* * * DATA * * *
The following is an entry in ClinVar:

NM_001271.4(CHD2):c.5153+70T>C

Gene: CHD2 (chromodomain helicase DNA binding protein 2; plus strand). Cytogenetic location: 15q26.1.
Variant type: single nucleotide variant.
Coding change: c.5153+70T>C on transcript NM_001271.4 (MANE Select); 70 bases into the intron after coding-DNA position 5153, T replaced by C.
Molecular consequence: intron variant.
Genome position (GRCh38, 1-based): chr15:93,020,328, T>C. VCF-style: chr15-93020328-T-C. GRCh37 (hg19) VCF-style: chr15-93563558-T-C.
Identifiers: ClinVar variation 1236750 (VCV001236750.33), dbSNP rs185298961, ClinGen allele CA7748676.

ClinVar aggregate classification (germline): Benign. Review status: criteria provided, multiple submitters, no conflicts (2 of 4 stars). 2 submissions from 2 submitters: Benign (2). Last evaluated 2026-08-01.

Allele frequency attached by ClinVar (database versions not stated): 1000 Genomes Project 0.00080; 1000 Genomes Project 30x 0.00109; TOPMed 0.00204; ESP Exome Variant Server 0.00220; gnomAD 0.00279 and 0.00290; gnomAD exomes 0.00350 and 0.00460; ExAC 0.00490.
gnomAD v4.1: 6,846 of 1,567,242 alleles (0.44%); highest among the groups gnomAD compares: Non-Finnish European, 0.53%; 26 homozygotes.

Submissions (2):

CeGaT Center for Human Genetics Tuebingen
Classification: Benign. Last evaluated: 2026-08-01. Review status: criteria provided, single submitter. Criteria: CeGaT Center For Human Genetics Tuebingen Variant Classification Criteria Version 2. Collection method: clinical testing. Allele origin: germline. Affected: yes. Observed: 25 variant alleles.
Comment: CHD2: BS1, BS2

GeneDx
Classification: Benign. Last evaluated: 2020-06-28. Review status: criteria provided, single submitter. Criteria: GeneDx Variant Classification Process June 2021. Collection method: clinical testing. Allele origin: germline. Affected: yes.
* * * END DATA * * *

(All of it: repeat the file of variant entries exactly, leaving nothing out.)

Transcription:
The following is an entry in ClinVar:

NM_001271.4(CHD2):c.5153+70T>C

Gene: CHD2 (chromodomain helicase DNA binding protein 2; plus strand). Cytogenetic location: 15q26.1.
Variant type: single nucleotide variant.
Coding change: c.5153+70T>C on transcript NM_001271.4 (MANE Select); 70 bases into the intron after coding-DNA position 5153, T replaced by C.
Molecular consequence: intron variant.
Genome position (GRCh38, 1-based): chr15:93,020,328, T>C. VCF-style: chr15-93020328-T-C. GRCh37 (hg19) VCF-style: chr15-93563558-T-C.
Identifiers: ClinVar variation 1236750 (VCV001236750.33), dbSNP rs185298961, ClinGen allele CA7748676.

ClinVar aggregate classification (germline): Benign. Review status: criteria provided, multiple submitters, no conflicts (2 of 4 stars). 2 submissions from 2 submitters: Benign (2). Last evaluated 2026-08-01.

Allele frequency attached by ClinVar (database versions not stated): 1000 Genomes Project 0.00080; 1000 Genomes Project 30x 0.00109; TOPMed 0.00204; ESP Exome Variant Server 0.00220; gnomAD 0.00279 and 0.00290; gnomAD exomes 0.00350 and 0.00460; ExAC 0.00490.
gnomAD v4.1: 6,846 of 1,567,242 alleles (0.44%); highest among the groups gnomAD compares: Non-Finnish European, 0.53%; 26 homozygotes.

Submissions (2):

CeGaT Center for Human Genetics Tuebingen
Classification: Benign. Last evaluated: 2026-08-01. Review status: criteria provided, single submitter. Criteria: CeGaT Center For Human Genetics Tuebingen Variant Classification Criteria Version 2. Collection method: clinical testing. Allele origin: germline. Affected: yes. Observed: 25 variant alleles.
Comment: CHD2: BS1, BS2

GeneDx
Classification: Benign. Last evaluated: 2020-06-28. Review status: criteria provided, single submitter. Criteria: GeneDx Variant Classification Process June 2021. Collection method: clinical testing. Allele origin: germline. Affected: yes.